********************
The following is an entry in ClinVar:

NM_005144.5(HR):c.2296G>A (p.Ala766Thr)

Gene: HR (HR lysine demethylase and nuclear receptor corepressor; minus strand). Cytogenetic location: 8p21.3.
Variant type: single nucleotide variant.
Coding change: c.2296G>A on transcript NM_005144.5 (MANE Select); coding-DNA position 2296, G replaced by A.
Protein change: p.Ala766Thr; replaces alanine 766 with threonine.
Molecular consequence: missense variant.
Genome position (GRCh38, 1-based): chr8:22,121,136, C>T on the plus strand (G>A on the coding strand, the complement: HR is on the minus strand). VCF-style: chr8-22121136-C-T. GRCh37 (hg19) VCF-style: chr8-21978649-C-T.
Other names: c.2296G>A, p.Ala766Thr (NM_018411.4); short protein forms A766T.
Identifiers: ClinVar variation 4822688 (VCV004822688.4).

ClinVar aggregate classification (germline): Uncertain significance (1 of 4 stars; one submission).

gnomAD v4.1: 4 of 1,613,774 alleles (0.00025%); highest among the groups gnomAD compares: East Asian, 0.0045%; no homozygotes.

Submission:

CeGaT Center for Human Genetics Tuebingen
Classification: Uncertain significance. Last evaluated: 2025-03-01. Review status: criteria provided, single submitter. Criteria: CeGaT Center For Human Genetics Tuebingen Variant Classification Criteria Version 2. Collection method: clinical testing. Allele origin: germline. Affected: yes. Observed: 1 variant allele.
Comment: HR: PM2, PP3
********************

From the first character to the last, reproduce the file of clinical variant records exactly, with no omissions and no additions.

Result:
The following is an entry in ClinVar:

NM_005144.5(HR):c.2296G>A (p.Ala766Thr)

Gene: HR (HR lysine demethylase and nuclear receptor corepressor; minus strand). Cytogenetic location: 8p21.3.
Variant type: single nucleotide variant.
Coding change: c.2296G>A on transcript NM_005144.5 (MANE Select); coding-DNA position 2296, G replaced by A.
Protein change: p.Ala766Thr; replaces alanine 766 with threonine.
Molecular consequence: missense variant.
Genome position (GRCh38, 1-based): chr8:22,121,136, C>T on the plus strand (G>A on the coding strand, the complement: HR is on the minus strand). VCF-style: chr8-22121136-C-T. GRCh37 (hg19) VCF-style: chr8-21978649-C-T.
Other names: c.2296G>A, p.Ala766Thr (NM_018411.4); short protein forms A766T.
Identifiers: ClinVar variation 4822688 (VCV004822688.4).

ClinVar aggregate classification (germline): Uncertain significance (1 of 4 stars; one submission).

gnomAD v4.1: 4 of 1,613,774 alleles (0.00025%); highest among the groups gnomAD compares: East Asian, 0.0045%; no homozygotes.

Submission:

CeGaT Center for Human Genetics Tuebingen
Classification: Uncertain significance. Last evaluated: 2025-03-01. Review status: criteria provided, single submitter. Criteria: CeGaT Center For Human Genetics Tuebingen Variant Classification Criteria Version 2. Collection method: clinical testing. Allele origin: germline. Affected: yes. Observed: 1 variant allele.
Comment: HR: PM2, PP3